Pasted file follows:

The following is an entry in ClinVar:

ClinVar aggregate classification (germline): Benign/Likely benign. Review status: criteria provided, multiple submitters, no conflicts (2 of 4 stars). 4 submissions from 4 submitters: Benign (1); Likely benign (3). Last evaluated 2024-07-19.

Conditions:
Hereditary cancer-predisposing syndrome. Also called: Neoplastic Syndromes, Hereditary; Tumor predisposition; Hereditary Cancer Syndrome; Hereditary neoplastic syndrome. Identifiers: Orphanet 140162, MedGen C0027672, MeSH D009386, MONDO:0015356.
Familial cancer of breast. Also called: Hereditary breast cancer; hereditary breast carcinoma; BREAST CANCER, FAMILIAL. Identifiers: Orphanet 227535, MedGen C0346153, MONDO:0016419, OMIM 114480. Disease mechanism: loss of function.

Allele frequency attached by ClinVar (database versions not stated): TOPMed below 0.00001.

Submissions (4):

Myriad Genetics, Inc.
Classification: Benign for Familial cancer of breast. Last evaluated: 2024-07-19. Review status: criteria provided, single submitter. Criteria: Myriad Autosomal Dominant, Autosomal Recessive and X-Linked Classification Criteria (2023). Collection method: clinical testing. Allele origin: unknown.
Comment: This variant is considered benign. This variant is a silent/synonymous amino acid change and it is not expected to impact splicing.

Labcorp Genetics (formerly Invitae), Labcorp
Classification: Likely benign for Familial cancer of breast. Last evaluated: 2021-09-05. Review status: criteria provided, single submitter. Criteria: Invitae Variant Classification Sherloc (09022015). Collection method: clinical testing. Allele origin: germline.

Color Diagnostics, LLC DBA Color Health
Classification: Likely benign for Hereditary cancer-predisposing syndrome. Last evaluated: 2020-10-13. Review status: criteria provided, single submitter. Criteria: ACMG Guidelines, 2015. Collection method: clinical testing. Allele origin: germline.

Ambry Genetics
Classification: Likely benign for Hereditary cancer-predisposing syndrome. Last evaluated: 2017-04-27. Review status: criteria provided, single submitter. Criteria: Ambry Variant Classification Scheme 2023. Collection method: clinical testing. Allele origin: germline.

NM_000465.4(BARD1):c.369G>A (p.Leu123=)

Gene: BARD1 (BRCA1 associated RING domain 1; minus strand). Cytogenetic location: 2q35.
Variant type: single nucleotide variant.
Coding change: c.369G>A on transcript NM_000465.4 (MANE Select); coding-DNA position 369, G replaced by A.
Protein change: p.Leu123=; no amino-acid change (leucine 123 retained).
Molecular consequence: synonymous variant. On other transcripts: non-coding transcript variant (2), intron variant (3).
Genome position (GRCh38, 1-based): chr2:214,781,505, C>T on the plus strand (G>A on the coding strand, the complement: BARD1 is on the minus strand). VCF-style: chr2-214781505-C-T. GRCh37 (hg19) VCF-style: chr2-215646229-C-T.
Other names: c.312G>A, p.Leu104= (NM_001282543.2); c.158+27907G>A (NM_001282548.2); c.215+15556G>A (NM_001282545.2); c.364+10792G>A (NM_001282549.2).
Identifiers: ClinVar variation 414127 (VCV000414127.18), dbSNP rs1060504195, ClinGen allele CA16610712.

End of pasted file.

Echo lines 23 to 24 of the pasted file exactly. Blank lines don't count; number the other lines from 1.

Genome position (GRCh38, 1-based): chr2:214,781,505, C>T on the plus strand (G>A on the coding strand, the complement: BARD1 is on the minus strand). VCF-style: chr2-214781505-C-T. GRCh37 (hg19) VCF-style: chr2-215646229-C-T.
Other names: c.312G>A, p.Leu104= (NM_001282543.2); c.158+27907G>A (NM_001282548.2); c.215+15556G>A (NM_001282545.2); c.364+10792G>A (NM_001282549.2).